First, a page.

The boat that has disintegrated against the rocks at the entrance of a port, had left from Peniche (the place where I live) and a friend that was at the Marina, doing something in his boat had seen them arriving, with the boat in complete disarray, sails badly reefed, all in a confusion, handling the boat badly and banging against some boats before a final bang against the stone wall. He talked with them. They had just bought the boat somewhere in the Med coast of Spain and where bringing the boat to Galiza. Obviously they didn’t know what they were doing.

    I have also taken a look at the “Marine accident investigation branch ” website and looked at the last years’ reports (since 1989) and I have concluded that Crag Cay is right:

    The vast majority of deadly accidents has to do with man overboard situations; Secondly and much less significant, it has to do with collisions. Capsizes are very rare and are not significant regarding the global number of deadly accidents.

    At the light of these data, centering the seaworthiness issue on the capsizing risk, seems rather inadequate and obviously misleading.

    http://www.maib.gov.uk/publications/annual_reports.cfm


    Regards
     
  5. Mikey
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    Mikey Senior Member

    Vega, I don't think that anyone sees the most important part included in the definition of sea worthiness as the risk of capsize, that is still a rare event. You are absolutely correct, it is both inadequate and misleading.

    It is still very evident that something has happened the last 50 years or so, not only with pleasure yachts but also with fishing boats, one part of that is linked to sea worthiness, another with seamanship or rather the lack of it, and a third one is linked to sea kindliness.

    I don't think that we can say that most fatalities that involved fishing boats were linked to bad seamanship, although increased competiveness make skippers take higher risks than they did 100 years ago.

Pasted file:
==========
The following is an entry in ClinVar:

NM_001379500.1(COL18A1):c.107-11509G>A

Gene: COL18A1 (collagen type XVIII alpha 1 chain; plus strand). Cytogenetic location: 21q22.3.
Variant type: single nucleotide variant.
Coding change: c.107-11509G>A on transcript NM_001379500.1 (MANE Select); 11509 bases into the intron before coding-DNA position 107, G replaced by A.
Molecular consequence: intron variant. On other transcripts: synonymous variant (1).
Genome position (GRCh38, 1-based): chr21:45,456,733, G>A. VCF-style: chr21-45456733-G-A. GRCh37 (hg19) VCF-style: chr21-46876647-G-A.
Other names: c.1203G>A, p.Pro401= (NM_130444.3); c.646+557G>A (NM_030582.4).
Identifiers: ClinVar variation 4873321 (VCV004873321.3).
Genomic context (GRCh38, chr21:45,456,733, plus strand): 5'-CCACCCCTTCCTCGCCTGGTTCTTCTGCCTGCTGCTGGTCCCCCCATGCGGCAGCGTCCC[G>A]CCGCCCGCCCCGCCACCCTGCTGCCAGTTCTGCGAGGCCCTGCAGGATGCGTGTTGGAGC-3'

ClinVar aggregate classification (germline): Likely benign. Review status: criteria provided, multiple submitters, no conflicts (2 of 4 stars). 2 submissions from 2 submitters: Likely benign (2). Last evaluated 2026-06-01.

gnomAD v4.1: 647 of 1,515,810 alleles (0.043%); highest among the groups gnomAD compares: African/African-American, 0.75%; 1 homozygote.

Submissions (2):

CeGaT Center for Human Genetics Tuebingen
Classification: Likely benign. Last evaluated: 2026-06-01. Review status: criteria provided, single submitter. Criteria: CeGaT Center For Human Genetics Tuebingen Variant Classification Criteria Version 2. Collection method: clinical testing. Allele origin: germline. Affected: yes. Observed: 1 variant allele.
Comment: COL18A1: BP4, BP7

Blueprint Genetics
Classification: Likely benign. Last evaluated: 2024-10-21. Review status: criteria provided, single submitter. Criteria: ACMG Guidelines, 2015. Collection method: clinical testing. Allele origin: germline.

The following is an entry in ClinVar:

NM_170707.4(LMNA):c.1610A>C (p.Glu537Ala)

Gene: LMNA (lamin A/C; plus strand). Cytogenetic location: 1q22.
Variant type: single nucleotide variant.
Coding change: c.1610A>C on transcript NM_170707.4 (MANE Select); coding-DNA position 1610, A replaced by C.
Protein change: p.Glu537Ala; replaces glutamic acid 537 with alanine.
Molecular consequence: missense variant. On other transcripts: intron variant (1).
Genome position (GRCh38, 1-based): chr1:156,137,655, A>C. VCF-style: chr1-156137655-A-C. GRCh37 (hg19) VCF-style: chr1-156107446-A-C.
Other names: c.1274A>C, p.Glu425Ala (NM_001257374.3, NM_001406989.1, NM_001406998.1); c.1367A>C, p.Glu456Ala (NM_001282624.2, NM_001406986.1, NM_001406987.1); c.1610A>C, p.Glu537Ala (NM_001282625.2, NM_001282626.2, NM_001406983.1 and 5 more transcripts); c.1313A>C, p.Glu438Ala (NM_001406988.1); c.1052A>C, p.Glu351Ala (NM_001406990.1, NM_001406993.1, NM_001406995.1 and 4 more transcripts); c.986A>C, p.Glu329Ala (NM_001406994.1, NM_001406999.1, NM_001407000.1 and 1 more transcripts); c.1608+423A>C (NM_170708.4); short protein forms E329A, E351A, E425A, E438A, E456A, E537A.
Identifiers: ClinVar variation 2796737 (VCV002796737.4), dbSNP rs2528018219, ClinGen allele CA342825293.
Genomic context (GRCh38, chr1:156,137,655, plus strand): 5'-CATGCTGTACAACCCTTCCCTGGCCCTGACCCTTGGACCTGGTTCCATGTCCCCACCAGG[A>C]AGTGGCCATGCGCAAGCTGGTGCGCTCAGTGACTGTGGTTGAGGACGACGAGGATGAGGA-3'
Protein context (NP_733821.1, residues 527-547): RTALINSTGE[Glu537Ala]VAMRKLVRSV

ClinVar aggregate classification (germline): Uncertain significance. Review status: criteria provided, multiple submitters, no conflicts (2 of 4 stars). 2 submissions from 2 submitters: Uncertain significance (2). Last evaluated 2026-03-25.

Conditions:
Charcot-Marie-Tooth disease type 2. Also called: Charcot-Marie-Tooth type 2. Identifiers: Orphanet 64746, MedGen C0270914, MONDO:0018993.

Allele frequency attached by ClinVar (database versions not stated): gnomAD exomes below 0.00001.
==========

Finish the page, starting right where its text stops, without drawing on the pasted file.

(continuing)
Seamanship has clearly gone down, both with less experienced sailors doing what they are not qualified to do, and qualified sailors pushing the limits to levels that would be considered bad seamanship not that long time ago.

    But I also think that sea kindliness is part of this. It is almost impossible to sleep at 0.44 Gs, and sleep deprivation and general exhaustion is making people accept things they know they shouldn't, do things they know they shouldn't, like not putting the wash boards back immediately and make sure they are properly secured, like trading a 40 foot yacht for a 5 foot life raft, now that's crazy!

    Sailing yachts have become more extreme, and thereby also less forgiving. That's another reason why we have more incidents.

    Sure, the very vast majority of fatalities happen because of human error, it has always been like that and it will always be like that. But it does not mean that there is nothing to be done to sea worthiness and sea kindliness of yachts to reverse the trend.

    In fact there is more to do than there was 50 years ago :)

    Mikey
     
  6. Guillermo
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    Guillermo Ingeniero Naval

    I'd say in fact is at least as much to do as it has been always...! ;)
    Cheers
     
  7. Mikey
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    Mikey Senior Member

    How boring the world would be if development (progress?) was no longer needed :)